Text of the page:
Yelp definition: “a short sharp cry, especially of pain or alarm.”
Apparently the online review site, Yelp, is now reviewing health care provider performance. A recent commentary (V Lee. NEJM 2017; 376: 197-9) provides some insight into this development.
- Yelp has had “102 million customer reviews to date, 6% of them in the health care arena;” thus, Yelp “dwarfs longer-standing commercial physician review sites such as Healthgrades and Vitals.”
- “Physicians do not always respond positively to the sudden exposure of sometimes negative reviews.” These reviews could contribute to drops in physician morale.
- However, these reviews are here to stay and help patients make more informed choices, provide performance feedback, and may improve quality in health care.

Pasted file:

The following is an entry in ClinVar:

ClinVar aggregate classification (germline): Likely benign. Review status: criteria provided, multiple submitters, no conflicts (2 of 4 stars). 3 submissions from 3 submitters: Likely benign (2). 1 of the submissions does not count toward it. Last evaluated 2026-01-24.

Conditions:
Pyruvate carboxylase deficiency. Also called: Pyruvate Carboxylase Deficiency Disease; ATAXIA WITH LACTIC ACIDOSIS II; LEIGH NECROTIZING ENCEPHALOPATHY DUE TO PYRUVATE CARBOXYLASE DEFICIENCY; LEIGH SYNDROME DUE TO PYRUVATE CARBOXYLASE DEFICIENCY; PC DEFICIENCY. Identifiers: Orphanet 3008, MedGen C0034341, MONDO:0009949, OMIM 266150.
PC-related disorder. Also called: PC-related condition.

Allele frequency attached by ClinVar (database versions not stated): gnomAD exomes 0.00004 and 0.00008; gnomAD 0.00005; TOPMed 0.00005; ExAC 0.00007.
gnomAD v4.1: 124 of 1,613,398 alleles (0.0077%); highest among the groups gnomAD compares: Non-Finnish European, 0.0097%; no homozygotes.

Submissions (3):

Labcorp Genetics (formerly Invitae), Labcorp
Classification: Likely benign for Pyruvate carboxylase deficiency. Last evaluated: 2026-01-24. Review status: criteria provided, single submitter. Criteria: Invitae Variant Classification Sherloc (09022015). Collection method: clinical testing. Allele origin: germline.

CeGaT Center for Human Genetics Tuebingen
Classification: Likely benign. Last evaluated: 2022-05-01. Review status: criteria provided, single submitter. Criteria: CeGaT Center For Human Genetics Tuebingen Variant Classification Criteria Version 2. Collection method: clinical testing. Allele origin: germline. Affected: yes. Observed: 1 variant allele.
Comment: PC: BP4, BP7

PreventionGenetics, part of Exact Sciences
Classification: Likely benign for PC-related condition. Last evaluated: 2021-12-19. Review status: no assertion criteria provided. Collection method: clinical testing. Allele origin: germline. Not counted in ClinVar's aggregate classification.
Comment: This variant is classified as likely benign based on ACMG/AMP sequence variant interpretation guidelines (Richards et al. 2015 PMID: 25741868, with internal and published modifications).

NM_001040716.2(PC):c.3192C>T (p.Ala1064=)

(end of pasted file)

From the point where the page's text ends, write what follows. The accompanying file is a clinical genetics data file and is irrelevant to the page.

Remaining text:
- The biggest problems with these reviews include the fact that anyone (even a disgruntled neighbor, ex-girlfriend) can post a review and due to clarity of the reviews. In addition, patient reviews should not be viewed without other metrics like quality and cost.
My take (borrowed from author): “the question is not whether there should be public disclosure of information on patient satisfaction, outcomes, and costs — it’s how and by whom it should be done.”
Related blog posts:
- Off-Duty Doctors and Family Obligations | gutsandgrowth
- Understanding PEWs & Online Reputation | gutsandgrowth
- Top Physician Skill -Listening
- Why Social Media is Important for Doctors | gutsandgrowth
- “I’ve Got the Best Doctor” | gutsandgrowth
- Doctor Scorecards: Affecting Care (but not in the way you think)